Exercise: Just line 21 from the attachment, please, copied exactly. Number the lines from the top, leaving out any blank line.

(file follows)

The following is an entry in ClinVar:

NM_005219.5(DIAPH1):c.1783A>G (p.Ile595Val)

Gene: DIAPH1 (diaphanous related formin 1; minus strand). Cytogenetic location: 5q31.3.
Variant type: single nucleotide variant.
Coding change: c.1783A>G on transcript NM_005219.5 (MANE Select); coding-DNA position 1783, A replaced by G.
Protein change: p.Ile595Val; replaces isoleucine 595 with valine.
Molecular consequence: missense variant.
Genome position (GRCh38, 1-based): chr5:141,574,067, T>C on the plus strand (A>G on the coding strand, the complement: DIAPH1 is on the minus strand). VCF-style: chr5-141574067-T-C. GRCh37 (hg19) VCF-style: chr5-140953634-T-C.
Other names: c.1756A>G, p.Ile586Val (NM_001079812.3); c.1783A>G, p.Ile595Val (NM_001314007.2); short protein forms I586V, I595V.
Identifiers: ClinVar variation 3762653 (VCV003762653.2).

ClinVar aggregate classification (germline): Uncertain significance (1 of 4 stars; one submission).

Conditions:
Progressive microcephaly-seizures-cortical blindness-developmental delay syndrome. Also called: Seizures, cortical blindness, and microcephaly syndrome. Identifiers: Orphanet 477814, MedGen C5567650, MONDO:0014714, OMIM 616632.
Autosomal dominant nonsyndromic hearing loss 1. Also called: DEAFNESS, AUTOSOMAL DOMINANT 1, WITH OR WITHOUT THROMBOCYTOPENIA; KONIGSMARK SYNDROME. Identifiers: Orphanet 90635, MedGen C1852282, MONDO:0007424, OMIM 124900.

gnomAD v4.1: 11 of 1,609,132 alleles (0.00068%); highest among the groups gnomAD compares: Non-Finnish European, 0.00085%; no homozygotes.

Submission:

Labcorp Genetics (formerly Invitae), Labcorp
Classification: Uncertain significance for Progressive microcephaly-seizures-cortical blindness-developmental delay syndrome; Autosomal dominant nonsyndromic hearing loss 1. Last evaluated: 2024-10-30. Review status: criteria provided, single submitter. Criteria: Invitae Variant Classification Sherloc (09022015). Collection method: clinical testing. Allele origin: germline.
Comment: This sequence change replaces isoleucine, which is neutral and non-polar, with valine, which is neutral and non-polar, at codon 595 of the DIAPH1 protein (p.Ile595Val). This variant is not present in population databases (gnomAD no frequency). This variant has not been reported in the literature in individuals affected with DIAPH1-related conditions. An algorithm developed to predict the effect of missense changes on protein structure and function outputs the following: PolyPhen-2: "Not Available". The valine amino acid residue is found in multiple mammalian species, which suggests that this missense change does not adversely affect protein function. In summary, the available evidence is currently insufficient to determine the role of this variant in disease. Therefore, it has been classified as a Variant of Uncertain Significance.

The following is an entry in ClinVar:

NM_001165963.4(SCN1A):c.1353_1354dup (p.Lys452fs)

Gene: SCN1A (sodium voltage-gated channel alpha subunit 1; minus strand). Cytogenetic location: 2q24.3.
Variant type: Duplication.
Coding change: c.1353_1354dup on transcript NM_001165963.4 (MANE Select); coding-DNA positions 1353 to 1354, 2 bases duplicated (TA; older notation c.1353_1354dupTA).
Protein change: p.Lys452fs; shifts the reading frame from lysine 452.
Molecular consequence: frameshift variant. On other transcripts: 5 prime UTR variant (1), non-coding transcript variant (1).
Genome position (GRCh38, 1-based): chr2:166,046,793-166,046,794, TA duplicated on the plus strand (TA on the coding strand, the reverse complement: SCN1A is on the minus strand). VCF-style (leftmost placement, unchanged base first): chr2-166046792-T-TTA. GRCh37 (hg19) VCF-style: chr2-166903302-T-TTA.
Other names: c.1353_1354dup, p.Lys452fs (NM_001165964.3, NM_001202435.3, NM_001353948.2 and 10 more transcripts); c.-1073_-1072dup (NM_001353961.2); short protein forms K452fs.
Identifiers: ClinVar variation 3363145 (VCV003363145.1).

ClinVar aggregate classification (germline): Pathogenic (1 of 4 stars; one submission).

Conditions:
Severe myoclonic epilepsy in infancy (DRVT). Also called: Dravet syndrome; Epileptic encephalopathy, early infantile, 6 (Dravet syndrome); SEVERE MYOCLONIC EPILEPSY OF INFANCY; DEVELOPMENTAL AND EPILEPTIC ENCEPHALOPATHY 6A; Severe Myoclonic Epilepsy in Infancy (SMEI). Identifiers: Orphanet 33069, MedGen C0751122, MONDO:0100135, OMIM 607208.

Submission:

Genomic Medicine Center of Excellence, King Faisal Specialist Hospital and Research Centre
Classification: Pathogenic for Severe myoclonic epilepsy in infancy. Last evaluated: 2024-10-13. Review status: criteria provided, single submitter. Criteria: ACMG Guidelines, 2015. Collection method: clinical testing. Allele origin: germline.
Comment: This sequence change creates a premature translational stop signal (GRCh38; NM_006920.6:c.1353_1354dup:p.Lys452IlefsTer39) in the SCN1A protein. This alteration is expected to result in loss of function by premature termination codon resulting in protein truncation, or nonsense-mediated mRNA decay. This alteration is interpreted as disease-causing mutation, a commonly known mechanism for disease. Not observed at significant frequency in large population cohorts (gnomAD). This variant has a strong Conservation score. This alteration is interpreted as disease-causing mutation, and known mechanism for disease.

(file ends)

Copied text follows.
NM_001165963.4(SCN1A):c.1353_1354dup (p.Lys452fs)